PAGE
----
This blog...

...was initially for pieces done on a computer, but has since become a free-for-all. Here you'll find process work (digital and otherwise), sketch pages and studies, sometimes with commentary.

You can see the rest of my work here.

Remember kids : if you can't make pretty designs, at least make pretty lines!


Sunday, May 27, 2012

Color C

Today it was pointed out that desaturating an RGB image doesn't give you accurate values, but converting to grayscale does.  All these years I thought it was the same thing.  Thanks, Tom.

...and the more idealized version.  Because cantaloupes should look happy.

Dave Guertin (of Creature Box fame) kindly wrote in confirming the grayscale trick :

"Saw your recent blog post and thought you may get a kick out of a little photoshop tweak if you haven’t stumbled across it yet. Under 'View -- Proof Setup -- Custom' you can set the device to simulate to Gray Gamma 1.8. Now, whenever you hit 'cntrl+y' you get a realtime look at your values without the need to make any conversions. Hit 'cntrl+y' again and you’re back to color. You can also make adjustments in this mode."

Effing sweet!


Vince Aparo said...

a fun tip from feng zhu (of all people) is to set a layer to saturation and fill it black. put that at the top and then u can toggle values. maybe that helps. but great cantaloupe!

Carl Knox said...

Sweet mother of God! O_O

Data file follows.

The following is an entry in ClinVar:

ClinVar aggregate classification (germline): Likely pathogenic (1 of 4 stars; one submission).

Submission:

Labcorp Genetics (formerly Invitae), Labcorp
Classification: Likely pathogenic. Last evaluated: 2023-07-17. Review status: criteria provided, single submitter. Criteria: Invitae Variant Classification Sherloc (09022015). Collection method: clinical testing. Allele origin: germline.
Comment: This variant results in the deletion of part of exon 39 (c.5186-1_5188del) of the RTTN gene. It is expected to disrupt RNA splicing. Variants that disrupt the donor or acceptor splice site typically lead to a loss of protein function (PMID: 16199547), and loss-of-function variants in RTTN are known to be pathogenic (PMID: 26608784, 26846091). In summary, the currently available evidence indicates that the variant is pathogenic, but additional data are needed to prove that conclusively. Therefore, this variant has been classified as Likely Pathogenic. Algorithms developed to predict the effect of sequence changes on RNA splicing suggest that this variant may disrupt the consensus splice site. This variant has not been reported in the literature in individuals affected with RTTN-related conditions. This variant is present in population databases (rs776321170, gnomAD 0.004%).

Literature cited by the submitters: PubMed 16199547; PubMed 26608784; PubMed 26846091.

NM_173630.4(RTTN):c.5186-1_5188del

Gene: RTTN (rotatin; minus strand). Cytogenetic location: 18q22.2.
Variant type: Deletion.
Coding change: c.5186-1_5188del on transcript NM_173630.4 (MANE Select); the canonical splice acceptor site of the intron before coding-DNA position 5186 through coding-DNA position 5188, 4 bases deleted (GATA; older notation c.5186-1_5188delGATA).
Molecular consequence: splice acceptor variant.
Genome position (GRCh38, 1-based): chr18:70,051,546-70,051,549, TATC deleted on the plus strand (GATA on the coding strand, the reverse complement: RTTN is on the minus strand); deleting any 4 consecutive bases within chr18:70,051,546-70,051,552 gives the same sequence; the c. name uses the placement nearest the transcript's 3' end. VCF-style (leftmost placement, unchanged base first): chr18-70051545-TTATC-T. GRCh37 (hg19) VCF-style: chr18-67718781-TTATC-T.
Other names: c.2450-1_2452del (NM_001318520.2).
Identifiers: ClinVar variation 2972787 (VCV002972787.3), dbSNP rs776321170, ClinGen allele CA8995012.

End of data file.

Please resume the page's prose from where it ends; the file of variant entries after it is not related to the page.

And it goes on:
I thought those 2 were the same also. Some further experimenting must be done. :D

Thanks for pointing that out Paul.

Paolo Puggioni said...

Yes I learnt about it recently too.
A colleague of mine went even further, showing me what he usually does to tweak values.
If you convert to Lab mode and display only the Lightness channel, you have a perfect conversion to grey scale (you basically hide all colour information).
You can then paint in B&W on the lightness channel without messing up with hue and saturation.

Allison Alexander Westbrook IV said...

The tip I discovered is to create an adjustment layer for hue/saturation. Then you can dial the saturation all the way down on it and flick it on/off to check contrast periodically.

Paul Richards said...

The hue/sat layer isn't accurate. Had been doing this for years, but it lies -- IT LIES!!!

OYO! said...

Whaattt ! Oh god ! Thanks for the tip ! I ve been using a black layer on top in sat mode for years. gwaaaaaa !